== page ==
Auckland, New Zealand's largest city with a population of 1.8 million, is the country's main economic and commercial center. Sometimes called the "City of Sails," Auckland is the home port of more boats per capita than any other city in the world. Spread out across an isthmus outlined by the Pacific Ocean, Waitemata and Manukua Harbours, Auckland is very much defined by its neighborhoods, each with a distinctive character and tempo. With large Polynesian and Asian populations, Auckland is also a multicultural showpiece. Kiwis (New Zealanders) are blessed with a land rich in natural beauty, and even though Auckland is the largest city in the archipelago, it still offers easy access to nature, be it the forests that circle the city or the many islands in the surrounding waters.
Hobart and William Smith Colleges offer a program in Auckland, New Zealand in cooperation with the University of Auckland. The program is designed to be of particular relevance to students interested in the field of education and will offer the opportunity for those students needing a practice teaching assignment as part of their education studies to pursue a field placement in a local school.
Students participating in this program will take two courses taught by University of Auckland faculty, a Faculty Director's Seminar taught by the HWS Faculty Director, and an internship/school placement.
New Zealand: An Interdisciplinary Study
This course is designed to provide students with a broad understanding of New Zealand. It consists of an overview of New Zealand history, politics, geology, culture, literature, and education. It is team taught by specialists from the University of Auckland. The course includes visits to urban and rural schools, and integrates excursions to a variety of locations. Previous programs have visited the Bay of Islands, Wellington, thermal regions and glacial areas.
Introduction to Maori Language, Culture and
The Maori are the indigenous people of New Zealand. Students in this course receive a broad overview of contemporary Maori society, an introduction to history that informs current issues, basic Maori language skills, and first-hand experience with the marae as a special place. The course parallels New Zealand: An Interdisciplinary Study, expanding the discussion of history, politics, culture, literature, and education.
School Internship: Course Equivalency
All students are placed in an internship in area schools for two days each week as a course equivalency. A limited number of placements are available in selected human service agencies for interested students who are not participants in the Teacher Education Program. Students reflect on their experiences in weekly seminar sessions led by the Faculty Director. A final paper is required. The course is taken on a credit/no credit basis.
Fall 2013 Faculty Director's Seminar – Education and Diversity: New Zealand and the United States
Using a comparative approach, the course will examine how social and academic needs are being met in the classroom with an emphasis on the role that culture, ethnicity, gender, socio-economic status, ability/disability, etc. play in schooling. An understanding of the complex factors and multiple contexts that shape education polices and practices will be explored. The course is an approved course at HWS (EDUC 377).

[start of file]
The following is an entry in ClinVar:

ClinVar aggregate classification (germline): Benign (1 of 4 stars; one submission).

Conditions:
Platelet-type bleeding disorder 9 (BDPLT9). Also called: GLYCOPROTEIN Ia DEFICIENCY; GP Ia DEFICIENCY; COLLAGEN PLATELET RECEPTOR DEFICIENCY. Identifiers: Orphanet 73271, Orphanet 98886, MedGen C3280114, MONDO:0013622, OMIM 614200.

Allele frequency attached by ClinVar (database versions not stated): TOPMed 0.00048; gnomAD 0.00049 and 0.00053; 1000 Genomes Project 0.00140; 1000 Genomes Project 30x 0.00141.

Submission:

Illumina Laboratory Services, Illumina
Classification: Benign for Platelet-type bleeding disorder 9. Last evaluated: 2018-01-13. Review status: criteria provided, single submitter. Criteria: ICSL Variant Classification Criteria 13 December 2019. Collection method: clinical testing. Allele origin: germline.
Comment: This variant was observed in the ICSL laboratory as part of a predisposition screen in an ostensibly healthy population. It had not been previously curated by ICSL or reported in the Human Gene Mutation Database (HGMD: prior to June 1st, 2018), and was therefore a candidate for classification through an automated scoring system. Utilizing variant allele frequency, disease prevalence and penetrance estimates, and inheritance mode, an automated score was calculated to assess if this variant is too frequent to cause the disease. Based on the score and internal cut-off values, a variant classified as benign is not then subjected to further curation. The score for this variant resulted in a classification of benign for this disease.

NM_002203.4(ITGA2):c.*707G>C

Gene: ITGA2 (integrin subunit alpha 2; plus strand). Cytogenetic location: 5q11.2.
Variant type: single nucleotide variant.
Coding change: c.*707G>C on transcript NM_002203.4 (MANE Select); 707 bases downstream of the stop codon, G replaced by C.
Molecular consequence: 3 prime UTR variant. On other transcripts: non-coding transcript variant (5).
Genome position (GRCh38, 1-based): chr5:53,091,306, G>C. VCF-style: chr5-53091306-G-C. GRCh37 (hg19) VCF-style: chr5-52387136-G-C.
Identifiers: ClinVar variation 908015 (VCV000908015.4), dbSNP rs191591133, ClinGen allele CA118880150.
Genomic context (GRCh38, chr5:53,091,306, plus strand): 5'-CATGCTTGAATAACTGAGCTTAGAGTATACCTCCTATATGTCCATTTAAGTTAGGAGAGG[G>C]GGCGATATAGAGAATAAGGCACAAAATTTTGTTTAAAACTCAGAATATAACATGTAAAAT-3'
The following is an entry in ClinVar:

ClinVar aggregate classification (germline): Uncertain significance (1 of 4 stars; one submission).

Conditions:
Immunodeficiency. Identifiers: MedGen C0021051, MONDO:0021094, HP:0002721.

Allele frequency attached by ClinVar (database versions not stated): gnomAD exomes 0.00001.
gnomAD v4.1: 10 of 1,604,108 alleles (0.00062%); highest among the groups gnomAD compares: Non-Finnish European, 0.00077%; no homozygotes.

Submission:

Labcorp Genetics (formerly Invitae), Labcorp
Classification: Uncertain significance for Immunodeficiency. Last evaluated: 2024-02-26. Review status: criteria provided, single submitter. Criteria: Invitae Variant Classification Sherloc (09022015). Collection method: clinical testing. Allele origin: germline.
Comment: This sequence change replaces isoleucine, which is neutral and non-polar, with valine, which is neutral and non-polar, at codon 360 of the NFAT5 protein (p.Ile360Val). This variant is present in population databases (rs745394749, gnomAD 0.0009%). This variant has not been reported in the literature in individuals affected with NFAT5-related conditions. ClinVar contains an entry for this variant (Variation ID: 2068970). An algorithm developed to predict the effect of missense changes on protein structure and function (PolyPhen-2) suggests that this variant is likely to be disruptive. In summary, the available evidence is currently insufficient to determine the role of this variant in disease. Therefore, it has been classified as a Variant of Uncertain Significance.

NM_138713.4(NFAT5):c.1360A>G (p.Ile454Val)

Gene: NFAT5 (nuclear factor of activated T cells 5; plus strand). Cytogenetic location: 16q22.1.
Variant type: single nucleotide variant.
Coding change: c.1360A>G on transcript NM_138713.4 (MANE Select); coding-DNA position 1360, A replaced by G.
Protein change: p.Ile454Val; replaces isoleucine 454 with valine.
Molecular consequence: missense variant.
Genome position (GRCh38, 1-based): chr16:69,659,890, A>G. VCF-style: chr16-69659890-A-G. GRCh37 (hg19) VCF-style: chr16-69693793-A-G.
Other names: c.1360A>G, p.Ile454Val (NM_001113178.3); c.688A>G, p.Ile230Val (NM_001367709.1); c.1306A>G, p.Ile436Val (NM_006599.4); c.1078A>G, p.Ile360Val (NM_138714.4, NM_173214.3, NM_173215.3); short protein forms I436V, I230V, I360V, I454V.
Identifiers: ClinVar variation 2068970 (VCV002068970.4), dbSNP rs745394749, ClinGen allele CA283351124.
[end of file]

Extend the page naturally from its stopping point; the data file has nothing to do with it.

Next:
This program is of particular interest to students in education, who can fulfill their practice teaching requirement in a local school in Auckland. It will also appeal to students from other disciplines interested in issues of multiculturalism and ethnic minorities.
This program is open to all sophomores, juniors, and seniors in good academic and social standing with a minimum GPA of 2.5, but is of particular interest to education students, especially those who wish to take advantage of the school placement as noted above. Students either must have taken an education course or participated in the Education Certification Program. Due to the challenging nature of study abroad, student academic and disciplinary records will be carefully screened.
Students will be placed in homestays while in Auckland, arranged through the University of Auckland, and will stay in a variety of accommodation types while on excursions, including student hostels, hotels, or cabins.
The program includes a variety of excursions integrated with the academic coursework. Among the sites on the North Island typically included as part of the excursions are the Bay of Islands, Rangito, Rotorua, and Wellington Islands. Sites typically visited on the South Island have included Paparoa National Park, Mount Cook National Park, Queenstown, Christchurch, and Dunedin.
Students will be charged standard HWS tuition and room fees, a 2/3 board fee, and a $550 administrative fee. This will cover credit for a four-credit semester, course-related excursions and homestay with partial board. Students should bring the remaining 1/3 board fee (about $850) to cover meals not included. Additional expenses not covered include airfare, books and other course materials, and personal expenses (laundry, entertainment, ground transportation and independent travel). We estimate airfare for this program at $1500 from the East Coast. It is difficult to give an accurate estimate of personal expenses because student spending habits differ considerably. We would suggest a minimum of $1,250 above and beyond meal expenses. However, students on a tight budget should be able to manage with less. If you are concerned about finances, we strongly encourage you to talk to the CGE staff who can offer information and advice based on your specific situation.
NOTE: This information is subject to change. Please see the CGE for more information.